The highly articulate Year 12 student at All Saints’ Catholic Senior College Casula is one of 120 politically aware students to attend the National Schools Constitutional Convention from 19 March.
Mufaro was selected to attend the three-day conference by her peers at a NSW Parliamentary Day in October, where discussion centred on whether Australian politicians should be allowed to hold dual citizenship.
If young people don’t have a voice … in the political, legal and social sphere, when it comes time for us to step up there will be an imbalance.
“There was a lot of group discussion that had a lot of freedom to it,” Mufaro said. “You we’re learning from other kids who are the same age as you but contributing these incredible ideas. That is what I am expecting from Canberra.”
This time, Mufaro and her peers will discuss the potential need for a new preamble to the Australian constitution, and possible legal barriers to formulating a new one.
She said while a lot of what is contained in the current preamble makes sense or is justifiable, some elements were outdated and needed reform.
“There is a lack of recognition, for instance, of Aboriginal reconciliation,” she said. “The preamble should reflect the changing values of Australia today.
Mufaro said she valued the opportunity for youth to have a voice on political topics.
“As cliché as this may seem, our generation is the future,” she said.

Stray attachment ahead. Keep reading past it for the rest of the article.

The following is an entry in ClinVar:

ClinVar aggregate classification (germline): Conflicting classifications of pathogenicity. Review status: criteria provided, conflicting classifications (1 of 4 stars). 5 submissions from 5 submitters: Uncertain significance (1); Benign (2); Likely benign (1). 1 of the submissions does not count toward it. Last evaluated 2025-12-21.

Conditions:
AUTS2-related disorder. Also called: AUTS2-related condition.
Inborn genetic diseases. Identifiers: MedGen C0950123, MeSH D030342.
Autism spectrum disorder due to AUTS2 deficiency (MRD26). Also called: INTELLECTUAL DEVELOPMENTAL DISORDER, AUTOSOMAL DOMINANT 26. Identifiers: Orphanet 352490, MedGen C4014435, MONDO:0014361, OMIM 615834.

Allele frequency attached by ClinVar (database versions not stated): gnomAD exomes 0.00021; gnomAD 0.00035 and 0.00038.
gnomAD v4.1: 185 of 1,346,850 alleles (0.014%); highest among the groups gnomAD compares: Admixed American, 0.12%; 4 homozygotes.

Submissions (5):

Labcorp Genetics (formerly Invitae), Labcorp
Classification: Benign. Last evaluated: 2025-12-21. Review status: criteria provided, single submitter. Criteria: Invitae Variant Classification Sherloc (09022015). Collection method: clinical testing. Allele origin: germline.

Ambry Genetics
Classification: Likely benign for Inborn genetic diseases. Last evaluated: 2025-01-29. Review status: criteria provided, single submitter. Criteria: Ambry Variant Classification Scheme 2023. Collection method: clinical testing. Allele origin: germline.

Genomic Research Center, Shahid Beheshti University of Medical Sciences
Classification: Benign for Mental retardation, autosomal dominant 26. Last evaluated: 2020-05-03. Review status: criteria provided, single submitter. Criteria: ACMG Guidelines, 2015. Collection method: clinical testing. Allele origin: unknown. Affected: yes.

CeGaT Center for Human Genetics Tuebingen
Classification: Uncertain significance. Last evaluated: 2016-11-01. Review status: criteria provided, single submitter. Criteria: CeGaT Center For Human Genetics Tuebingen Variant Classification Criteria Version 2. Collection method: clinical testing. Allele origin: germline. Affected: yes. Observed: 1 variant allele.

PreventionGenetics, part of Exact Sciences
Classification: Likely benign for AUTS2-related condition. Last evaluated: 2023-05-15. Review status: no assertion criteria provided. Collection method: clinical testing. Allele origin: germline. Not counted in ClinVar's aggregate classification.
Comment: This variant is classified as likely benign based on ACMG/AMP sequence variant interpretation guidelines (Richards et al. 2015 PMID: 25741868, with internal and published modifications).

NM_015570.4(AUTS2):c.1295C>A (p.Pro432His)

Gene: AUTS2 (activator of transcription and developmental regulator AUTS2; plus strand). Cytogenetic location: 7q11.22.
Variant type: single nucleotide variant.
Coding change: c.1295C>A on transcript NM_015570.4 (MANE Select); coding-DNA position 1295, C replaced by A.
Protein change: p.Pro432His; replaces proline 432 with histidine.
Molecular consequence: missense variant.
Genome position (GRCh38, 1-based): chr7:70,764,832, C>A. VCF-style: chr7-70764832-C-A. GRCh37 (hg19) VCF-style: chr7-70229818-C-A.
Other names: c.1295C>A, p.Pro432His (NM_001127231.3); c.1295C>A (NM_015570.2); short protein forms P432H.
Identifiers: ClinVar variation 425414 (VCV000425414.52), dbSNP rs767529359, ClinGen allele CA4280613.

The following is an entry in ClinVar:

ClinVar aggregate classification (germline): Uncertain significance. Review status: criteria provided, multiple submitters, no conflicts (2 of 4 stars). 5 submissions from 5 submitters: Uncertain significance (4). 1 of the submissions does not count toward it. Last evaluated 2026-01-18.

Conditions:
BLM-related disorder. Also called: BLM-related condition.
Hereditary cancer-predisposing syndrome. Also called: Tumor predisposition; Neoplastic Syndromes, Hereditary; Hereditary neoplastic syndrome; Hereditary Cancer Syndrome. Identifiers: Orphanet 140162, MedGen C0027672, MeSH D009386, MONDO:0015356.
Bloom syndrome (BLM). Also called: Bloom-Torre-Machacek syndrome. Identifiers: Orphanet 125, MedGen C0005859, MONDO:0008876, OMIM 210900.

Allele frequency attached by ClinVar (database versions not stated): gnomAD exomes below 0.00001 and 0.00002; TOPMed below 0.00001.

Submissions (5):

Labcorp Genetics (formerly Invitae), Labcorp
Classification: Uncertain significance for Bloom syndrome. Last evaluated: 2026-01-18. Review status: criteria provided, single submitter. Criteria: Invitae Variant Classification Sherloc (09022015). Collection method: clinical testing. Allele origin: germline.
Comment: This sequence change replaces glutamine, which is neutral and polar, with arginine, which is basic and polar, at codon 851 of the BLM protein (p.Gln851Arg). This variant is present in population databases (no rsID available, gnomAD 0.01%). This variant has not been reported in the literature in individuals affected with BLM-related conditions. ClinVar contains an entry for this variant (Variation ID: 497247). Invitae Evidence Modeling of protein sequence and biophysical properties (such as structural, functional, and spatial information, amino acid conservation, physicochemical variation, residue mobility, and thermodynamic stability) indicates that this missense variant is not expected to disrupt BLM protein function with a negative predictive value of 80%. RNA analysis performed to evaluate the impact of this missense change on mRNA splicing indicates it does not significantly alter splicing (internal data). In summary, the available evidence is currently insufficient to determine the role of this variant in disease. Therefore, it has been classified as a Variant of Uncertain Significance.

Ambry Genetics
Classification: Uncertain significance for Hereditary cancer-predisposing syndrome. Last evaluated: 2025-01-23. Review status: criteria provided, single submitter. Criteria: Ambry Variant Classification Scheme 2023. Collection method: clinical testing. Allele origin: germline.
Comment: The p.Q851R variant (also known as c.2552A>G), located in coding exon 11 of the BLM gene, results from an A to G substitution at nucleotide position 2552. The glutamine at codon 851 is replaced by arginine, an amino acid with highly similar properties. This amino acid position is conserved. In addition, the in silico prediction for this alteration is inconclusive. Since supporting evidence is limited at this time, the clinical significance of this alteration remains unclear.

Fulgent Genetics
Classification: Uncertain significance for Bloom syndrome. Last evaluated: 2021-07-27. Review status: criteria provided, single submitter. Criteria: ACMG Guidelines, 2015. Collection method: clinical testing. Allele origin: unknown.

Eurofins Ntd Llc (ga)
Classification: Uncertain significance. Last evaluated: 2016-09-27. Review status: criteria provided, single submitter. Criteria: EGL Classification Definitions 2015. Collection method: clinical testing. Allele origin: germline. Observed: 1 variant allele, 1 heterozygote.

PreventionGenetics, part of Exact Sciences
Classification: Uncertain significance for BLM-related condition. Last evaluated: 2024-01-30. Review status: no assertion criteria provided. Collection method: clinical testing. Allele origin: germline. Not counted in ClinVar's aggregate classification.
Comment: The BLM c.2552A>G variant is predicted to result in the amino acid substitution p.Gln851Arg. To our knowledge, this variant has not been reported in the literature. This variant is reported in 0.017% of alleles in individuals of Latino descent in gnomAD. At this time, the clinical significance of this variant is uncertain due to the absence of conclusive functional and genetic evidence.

“If young people don’t have a voice and aren’t interested in things that are going on in the political sphere, the legal sphere and the social sphere, then when it comes time for us to step up there will be an imbalance and an absence of the knowledge that is needed.
“We’re getting interested and involved at a young age so when it comes time for us to vote, and to elect, we’ll have that knowledge, grit and background of information.”
Mufaro’s public speaking abilities leave her well-placed to contribute to discussion. She was the only Year 11 student to make a top spot in the Catholic Schools Debating Association’s (CSDA) 2018 Public Speaking competition, placing fourth overall.
However, the Constitutional Convention will not be all talk, with highlights including a dinner at the High Court of Australia and the chance to absorb the atmosphere in parliament.
When she graduates from All Saints’, Mufaro plans to study law and international relations at university, write, and perhaps one day enter politics.
“I grew up in a family who encouraged being politically aware and having your own opinion, and definitely not just going with the crowd,” she said.
“Any course that would lead me to exert what I am good at and help people would be the dream job. Whatever that will be, that’s what I will do.”